WINNIPEG -- A Winnipeg-based cannabis company has found a way to lend a hand to fight COVID-19.

Delta 9 Cannabis has turned its cannabis grow pods into decontamination pods that can clean medical supplies, PPE and other equipment.

"The area uses a combination of heat and UVC technology to effectively decontaminate any materials that are placed in the decontamination area for a cycle," said John Arbuthnot, the CEO of the company.

The "D-Pods", which are repurposed shipping containers, are divided up into two sections, the area that does the actual decontamination and the other section is where all the work is controlled.

"This is really leveraging studies that were done early this year which demonstrated that at a certain temperature, say above 60 degrees Celsius, and a certain duration of time, would be effective to kill the COVID-19 virus."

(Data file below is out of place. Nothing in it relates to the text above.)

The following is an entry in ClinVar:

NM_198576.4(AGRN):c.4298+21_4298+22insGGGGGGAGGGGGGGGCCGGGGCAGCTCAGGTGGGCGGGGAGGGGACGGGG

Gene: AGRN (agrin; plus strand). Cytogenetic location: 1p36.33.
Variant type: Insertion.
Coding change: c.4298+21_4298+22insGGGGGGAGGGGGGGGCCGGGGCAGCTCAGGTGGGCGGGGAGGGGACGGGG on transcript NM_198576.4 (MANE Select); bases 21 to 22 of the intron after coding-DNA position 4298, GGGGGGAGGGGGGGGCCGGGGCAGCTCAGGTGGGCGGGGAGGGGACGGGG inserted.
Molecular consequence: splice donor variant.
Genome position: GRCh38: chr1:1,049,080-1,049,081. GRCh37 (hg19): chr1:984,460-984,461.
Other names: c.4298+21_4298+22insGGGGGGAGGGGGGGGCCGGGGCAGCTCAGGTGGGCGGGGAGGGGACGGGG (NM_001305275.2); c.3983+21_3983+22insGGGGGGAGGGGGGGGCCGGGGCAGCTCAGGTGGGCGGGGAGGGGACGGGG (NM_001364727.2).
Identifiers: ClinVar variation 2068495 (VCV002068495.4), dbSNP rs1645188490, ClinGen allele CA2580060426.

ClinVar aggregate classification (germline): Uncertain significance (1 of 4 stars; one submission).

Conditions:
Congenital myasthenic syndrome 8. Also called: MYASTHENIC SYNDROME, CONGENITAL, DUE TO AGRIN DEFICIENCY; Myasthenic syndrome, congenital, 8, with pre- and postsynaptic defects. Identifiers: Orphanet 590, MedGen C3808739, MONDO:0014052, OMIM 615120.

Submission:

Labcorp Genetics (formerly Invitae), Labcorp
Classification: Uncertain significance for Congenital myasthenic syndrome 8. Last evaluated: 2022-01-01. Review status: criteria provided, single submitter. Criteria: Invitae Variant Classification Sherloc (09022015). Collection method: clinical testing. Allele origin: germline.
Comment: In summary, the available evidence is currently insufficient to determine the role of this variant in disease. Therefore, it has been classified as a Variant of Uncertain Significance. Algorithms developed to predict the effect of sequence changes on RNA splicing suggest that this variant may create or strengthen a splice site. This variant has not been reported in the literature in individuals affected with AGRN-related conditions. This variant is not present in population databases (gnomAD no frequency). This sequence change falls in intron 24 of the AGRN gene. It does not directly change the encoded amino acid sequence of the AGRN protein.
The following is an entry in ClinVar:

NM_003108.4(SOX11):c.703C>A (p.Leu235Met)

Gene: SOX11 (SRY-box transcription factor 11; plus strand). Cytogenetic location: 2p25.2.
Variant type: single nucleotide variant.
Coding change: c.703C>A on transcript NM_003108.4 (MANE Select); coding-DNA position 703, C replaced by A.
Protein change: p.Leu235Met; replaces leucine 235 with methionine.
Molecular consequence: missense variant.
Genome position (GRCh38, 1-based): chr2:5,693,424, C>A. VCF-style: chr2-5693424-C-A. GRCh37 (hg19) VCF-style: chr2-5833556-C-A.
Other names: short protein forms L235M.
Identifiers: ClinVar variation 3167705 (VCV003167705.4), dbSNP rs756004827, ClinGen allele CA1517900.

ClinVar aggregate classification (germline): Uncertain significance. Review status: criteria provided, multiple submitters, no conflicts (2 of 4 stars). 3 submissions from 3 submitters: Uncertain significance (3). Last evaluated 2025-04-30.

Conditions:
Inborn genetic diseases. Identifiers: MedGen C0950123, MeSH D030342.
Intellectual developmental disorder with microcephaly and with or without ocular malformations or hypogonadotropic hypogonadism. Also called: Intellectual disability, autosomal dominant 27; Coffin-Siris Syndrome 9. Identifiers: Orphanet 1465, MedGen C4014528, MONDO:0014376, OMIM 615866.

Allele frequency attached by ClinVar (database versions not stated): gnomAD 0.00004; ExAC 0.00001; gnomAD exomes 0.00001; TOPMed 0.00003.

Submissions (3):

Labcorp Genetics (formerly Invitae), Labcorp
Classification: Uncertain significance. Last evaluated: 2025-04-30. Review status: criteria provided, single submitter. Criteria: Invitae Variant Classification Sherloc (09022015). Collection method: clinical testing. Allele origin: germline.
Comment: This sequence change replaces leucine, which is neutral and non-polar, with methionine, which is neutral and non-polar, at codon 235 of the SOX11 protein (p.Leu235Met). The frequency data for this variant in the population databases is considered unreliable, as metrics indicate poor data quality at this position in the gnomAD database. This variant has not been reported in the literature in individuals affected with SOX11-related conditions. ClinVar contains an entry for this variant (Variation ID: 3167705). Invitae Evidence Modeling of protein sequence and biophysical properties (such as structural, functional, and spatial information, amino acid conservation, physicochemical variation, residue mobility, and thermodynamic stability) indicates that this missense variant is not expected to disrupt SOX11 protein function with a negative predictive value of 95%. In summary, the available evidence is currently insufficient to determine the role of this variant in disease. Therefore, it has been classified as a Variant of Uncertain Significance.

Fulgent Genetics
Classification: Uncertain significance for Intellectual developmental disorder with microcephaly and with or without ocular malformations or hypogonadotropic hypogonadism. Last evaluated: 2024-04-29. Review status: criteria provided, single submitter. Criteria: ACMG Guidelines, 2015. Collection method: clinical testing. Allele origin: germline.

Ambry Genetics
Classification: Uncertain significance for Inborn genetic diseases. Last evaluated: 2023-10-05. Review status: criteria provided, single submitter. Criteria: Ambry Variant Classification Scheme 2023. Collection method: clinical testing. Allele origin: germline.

Arbuthnot said they have taken that study and made it into a larger scale and they run two-hour cycles on equipment and other items to ensure they have been cleaned.

He feels this new technology would be beneficial for many companies and organizations, including health care.

"The idea is for hospitals, for governments, for long term care facilities, that this could be used to decontaminate, again, whether it be equipment or medical equipment, supplies or PPE," Arbuthnot said.

"I think there is a large opportunity if we're to consider say, a hospital-type setting that is spending millions and millions of dollars a year now on very often single-use PPE. If this can even get one or two or three additional uses out of say, an N95 mask, it will increase the availability of PPE for our health-care system, it will decrease some of the strain and it will save our governments and health-care facilities in the process."

He noted this could even be used for sports leagues who are looking at bubble options, and it could help with the decontamination of equipment and other objects.

Each of these containers cost $250,000.